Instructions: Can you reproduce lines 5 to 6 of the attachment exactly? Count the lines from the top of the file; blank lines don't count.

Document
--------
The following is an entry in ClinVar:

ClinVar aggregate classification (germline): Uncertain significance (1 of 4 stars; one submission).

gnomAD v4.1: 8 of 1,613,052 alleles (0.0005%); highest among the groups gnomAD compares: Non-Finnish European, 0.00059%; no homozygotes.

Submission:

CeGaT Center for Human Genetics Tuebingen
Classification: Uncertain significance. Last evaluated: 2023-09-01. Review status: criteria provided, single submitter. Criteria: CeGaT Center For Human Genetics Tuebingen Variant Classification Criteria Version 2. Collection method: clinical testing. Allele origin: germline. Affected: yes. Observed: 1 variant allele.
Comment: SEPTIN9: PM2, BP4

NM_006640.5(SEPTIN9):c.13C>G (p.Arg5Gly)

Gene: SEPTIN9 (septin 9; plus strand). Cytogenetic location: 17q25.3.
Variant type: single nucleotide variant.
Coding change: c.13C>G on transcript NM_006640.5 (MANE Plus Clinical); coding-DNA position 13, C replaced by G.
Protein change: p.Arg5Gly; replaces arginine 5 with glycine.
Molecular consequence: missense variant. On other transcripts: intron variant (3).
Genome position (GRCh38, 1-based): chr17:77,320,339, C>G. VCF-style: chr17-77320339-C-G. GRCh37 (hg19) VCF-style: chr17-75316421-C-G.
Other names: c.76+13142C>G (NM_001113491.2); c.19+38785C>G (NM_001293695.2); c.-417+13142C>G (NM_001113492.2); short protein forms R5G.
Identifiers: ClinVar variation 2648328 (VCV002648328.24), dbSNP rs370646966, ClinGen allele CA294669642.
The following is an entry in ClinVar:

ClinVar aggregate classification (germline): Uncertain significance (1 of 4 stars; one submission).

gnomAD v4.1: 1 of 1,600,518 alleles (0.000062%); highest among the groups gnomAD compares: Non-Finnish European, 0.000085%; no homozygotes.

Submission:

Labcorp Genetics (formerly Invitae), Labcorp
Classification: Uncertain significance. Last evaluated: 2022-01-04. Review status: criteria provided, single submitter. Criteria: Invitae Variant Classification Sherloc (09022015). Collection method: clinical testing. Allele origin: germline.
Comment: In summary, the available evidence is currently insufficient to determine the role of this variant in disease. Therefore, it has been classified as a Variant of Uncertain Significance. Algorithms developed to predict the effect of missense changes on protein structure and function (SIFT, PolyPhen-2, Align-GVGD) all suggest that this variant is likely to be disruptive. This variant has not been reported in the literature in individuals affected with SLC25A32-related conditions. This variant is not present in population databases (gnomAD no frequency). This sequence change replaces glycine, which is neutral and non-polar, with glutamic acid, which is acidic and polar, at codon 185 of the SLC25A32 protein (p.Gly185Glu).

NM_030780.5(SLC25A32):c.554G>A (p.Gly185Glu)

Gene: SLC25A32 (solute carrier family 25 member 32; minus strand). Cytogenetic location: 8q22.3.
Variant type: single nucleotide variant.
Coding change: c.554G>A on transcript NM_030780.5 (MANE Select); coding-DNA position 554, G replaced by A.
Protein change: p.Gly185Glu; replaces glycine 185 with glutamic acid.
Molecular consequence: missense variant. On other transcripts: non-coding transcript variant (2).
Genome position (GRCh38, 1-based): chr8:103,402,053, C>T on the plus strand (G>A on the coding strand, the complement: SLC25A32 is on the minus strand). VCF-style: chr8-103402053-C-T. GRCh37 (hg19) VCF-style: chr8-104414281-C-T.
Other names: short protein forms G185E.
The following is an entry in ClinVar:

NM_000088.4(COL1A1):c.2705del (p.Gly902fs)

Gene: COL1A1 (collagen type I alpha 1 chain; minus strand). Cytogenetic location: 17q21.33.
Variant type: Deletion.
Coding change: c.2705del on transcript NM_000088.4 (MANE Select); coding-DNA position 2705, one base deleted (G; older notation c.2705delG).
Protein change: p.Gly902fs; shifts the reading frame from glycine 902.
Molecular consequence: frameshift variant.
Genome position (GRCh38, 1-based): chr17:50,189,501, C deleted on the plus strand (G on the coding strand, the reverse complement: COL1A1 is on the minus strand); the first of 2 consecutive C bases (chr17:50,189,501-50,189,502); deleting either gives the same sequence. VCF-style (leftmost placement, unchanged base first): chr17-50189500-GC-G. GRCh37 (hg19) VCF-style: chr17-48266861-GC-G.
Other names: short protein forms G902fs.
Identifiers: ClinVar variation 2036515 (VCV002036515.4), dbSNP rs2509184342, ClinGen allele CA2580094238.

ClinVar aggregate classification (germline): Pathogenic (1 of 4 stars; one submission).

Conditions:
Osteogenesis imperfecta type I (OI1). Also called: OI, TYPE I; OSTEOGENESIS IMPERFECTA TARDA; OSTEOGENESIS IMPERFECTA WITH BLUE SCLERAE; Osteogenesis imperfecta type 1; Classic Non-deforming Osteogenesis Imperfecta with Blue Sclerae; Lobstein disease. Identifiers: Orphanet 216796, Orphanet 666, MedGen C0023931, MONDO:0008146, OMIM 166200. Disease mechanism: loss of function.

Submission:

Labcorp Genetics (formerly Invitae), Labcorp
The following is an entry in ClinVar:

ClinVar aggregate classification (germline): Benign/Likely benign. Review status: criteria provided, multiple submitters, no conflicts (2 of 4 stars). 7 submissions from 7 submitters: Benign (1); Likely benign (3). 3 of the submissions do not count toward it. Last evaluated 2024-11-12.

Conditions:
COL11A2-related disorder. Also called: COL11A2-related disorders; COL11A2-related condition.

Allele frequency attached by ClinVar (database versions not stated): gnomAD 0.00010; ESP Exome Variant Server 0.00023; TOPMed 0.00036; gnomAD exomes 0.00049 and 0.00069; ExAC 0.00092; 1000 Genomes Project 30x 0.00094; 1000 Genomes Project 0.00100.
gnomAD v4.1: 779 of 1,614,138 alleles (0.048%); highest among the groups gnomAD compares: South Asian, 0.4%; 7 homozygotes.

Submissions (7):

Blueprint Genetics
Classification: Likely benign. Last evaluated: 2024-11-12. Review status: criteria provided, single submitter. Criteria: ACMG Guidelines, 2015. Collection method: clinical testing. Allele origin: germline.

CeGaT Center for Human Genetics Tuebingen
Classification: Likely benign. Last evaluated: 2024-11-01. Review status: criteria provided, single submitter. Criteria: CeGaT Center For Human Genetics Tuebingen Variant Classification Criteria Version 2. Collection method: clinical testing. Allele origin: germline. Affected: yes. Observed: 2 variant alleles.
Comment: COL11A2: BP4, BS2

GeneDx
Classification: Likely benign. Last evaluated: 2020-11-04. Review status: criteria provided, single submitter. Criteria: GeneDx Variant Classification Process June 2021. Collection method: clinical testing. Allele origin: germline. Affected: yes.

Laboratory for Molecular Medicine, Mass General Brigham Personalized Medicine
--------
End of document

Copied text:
CeGaT Center for Human Genetics Tuebingen
Classification: Uncertain significance. Last evaluated: 2023-09-01. Review status: criteria provided, single submitter. Criteria: CeGaT Center For Human Genetics Tuebingen Variant Classification Criteria Version 2. Collection method: clinical testing. Allele origin: germline. Affected: yes. Observed: 1 variant allele.